In an extension of the “blogger rules” passed last October, designed to cut back on free-product fueled gear reviews on the Web, the Federal Trade Commission (FTC) is cracking down on false Web previews of other categories. The FTC settled a suit with PR firm Reverb Communications, which had  posted phony positive reviews on iTunes without revealing it was being paid to do so.

The moral of the story? Don’t have your interns or advertising firms post reviews of your products or services online or the FTC may come after you. This can definitely be tempting though. According to Forrester Research, 71 percent of online shoppers now read reviews before buying and different  studies conclude referrals are the most important thing when determining who they buy from and what they buy.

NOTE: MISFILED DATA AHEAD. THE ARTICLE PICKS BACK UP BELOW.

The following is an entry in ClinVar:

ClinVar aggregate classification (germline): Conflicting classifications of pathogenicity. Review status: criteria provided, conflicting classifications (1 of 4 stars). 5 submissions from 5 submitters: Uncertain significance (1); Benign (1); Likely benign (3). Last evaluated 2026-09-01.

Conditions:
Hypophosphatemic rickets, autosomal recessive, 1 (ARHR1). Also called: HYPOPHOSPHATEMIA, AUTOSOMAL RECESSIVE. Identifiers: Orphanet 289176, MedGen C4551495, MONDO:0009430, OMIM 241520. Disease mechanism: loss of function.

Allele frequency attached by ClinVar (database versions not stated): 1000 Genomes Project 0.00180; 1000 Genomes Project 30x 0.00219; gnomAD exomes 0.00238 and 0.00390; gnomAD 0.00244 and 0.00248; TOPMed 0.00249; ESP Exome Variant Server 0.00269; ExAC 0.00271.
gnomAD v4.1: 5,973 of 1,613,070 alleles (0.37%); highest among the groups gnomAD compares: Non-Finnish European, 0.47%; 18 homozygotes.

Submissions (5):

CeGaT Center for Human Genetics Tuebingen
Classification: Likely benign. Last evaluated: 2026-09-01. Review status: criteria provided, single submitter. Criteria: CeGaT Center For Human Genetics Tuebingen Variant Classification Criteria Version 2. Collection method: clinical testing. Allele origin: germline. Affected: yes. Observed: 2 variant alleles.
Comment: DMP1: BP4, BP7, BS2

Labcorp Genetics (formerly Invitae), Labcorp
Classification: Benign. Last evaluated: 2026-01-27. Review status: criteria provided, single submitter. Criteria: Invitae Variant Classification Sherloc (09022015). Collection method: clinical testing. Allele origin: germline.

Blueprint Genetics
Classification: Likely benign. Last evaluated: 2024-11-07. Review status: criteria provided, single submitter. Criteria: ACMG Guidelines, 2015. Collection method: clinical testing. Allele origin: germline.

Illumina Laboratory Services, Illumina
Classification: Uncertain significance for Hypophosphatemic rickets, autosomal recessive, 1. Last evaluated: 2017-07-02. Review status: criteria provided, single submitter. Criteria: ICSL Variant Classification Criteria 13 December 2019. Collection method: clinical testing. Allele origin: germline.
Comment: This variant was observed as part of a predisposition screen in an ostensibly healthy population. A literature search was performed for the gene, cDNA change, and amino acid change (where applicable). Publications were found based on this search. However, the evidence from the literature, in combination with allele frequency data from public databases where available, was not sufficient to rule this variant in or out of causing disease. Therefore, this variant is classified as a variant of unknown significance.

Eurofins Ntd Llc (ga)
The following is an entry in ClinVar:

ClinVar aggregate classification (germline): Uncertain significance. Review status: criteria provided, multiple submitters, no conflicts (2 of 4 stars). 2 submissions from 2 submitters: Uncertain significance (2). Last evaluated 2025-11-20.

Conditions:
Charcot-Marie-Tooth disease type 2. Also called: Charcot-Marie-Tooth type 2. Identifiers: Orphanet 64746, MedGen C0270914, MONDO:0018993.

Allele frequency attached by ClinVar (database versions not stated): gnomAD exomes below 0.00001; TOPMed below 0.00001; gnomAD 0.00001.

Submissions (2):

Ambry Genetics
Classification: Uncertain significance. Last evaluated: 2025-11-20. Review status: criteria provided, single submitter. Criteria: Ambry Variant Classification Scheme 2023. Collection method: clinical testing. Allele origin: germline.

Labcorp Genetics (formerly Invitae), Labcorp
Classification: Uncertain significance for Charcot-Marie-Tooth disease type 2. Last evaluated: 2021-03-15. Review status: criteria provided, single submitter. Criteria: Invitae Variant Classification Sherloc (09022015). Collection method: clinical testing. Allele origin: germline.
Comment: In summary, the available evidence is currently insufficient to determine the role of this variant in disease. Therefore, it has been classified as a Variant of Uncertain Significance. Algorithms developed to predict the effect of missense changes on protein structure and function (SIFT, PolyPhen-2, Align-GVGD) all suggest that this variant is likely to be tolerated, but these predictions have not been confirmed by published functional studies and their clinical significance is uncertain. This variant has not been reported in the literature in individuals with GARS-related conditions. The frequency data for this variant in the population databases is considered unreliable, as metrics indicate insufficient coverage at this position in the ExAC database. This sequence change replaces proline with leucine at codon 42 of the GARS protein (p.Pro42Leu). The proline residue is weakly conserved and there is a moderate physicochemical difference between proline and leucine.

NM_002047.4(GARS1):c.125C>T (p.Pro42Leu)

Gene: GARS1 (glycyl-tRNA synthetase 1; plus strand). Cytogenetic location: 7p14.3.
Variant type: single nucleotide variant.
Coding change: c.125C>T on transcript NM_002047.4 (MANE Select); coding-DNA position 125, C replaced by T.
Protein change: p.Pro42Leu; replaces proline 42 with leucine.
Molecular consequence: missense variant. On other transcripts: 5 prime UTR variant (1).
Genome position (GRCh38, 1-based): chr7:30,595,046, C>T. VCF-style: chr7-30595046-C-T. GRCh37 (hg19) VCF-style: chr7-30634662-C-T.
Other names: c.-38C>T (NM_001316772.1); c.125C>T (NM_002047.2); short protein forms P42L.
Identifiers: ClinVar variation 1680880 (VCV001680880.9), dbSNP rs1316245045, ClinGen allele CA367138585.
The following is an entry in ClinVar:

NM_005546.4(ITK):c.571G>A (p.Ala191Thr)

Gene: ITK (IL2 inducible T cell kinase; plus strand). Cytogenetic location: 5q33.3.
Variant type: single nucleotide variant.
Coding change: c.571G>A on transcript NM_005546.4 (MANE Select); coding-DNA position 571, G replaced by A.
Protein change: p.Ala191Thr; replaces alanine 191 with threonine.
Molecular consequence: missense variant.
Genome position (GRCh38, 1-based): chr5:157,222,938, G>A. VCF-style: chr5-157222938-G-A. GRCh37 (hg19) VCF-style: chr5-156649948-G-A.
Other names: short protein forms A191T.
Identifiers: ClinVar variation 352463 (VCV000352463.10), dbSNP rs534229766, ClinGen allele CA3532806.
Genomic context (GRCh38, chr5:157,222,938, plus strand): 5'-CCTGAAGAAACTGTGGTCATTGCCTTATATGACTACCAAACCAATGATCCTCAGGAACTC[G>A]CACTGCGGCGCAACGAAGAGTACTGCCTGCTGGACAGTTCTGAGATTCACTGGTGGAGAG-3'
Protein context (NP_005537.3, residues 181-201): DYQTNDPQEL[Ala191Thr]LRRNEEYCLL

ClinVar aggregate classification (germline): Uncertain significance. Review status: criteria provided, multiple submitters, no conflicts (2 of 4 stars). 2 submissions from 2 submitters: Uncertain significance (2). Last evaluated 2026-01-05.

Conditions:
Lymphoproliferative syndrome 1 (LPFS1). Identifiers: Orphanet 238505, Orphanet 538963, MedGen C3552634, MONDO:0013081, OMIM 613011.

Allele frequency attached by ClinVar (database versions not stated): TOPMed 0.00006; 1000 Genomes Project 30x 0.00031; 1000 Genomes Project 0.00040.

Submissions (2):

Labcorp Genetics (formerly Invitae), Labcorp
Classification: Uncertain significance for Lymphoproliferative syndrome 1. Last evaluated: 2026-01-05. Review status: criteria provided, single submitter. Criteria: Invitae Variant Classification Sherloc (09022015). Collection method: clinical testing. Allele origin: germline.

According to an article in Inc.: Reverb was the first target of the FTC’s new crackdown on deceptive online advertising. The agency in October introduced new guidelines for Internet endorsements and testimonials. Initially the rules were referred to widely as blogger rules – attempting to stop bloggers from dishing out positive reviews in exchange for free products or money – but the rules apply to anyone writing reviews on websites or promoting products through social media networks such as Facebook or Twitter. (The FTC explained: “While decisions will be reached on a case-by-case basis, the online post by a person connected to the seller, or someone who receives cash or in-kind payment to review a product or service, should disclose the material connection the reviewer shares with the seller of the product or service.”)